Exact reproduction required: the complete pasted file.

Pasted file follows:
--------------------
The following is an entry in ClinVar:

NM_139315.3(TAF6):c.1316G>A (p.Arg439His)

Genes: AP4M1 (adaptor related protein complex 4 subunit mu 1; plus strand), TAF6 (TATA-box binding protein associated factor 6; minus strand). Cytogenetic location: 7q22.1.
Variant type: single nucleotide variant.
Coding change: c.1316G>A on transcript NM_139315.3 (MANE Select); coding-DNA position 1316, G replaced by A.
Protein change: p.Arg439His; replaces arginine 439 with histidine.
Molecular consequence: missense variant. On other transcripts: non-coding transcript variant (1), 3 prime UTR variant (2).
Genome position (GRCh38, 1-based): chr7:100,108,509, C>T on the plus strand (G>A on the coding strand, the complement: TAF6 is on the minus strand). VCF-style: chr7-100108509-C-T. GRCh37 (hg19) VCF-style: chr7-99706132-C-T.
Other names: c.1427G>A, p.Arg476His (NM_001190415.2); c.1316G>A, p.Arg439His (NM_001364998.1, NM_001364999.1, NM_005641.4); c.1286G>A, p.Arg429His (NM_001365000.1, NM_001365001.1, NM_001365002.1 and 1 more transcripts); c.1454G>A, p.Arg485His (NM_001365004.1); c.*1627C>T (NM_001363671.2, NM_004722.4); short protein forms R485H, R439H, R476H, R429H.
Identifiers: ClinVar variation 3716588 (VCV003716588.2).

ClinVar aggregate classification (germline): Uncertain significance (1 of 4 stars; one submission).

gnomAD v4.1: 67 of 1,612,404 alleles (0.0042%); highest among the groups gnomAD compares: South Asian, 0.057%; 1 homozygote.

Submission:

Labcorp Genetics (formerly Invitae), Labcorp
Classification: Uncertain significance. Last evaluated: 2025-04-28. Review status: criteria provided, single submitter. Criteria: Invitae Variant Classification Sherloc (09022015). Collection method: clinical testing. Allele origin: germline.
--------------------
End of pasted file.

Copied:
The following is an entry in ClinVar:

NM_139315.3(TAF6):c.1316G>A (p.Arg439His)

Genes: AP4M1 (adaptor related protein complex 4 subunit mu 1; plus strand), TAF6 (TATA-box binding protein associated factor 6; minus strand). Cytogenetic location: 7q22.1.
Variant type: single nucleotide variant.
Coding change: c.1316G>A on transcript NM_139315.3 (MANE Select); coding-DNA position 1316, G replaced by A.
Protein change: p.Arg439His; replaces arginine 439 with histidine.
Molecular consequence: missense variant. On other transcripts: non-coding transcript variant (1), 3 prime UTR variant (2).
Genome position (GRCh38, 1-based): chr7:100,108,509, C>T on the plus strand (G>A on the coding strand, the complement: TAF6 is on the minus strand). VCF-style: chr7-100108509-C-T. GRCh37 (hg19) VCF-style: chr7-99706132-C-T.
Other names: c.1427G>A, p.Arg476His (NM_001190415.2); c.1316G>A, p.Arg439His (NM_001364998.1, NM_001364999.1, NM_005641.4); c.1286G>A, p.Arg429His (NM_001365000.1, NM_001365001.1, NM_001365002.1 and 1 more transcripts); c.1454G>A, p.Arg485His (NM_001365004.1); c.*1627C>T (NM_001363671.2, NM_004722.4); short protein forms R485H, R439H, R476H, R429H.
Identifiers: ClinVar variation 3716588 (VCV003716588.2).

ClinVar aggregate classification (germline): Uncertain significance (1 of 4 stars; one submission).

gnomAD v4.1: 67 of 1,612,404 alleles (0.0042%); highest among the groups gnomAD compares: South Asian, 0.057%; 1 homozygote.

Submission:

Labcorp Genetics (formerly Invitae), Labcorp
Classification: Uncertain significance. Last evaluated: 2025-04-28. Review status: criteria provided, single submitter. Criteria: Invitae Variant Classification Sherloc (09022015). Collection method: clinical testing. Allele origin: germline.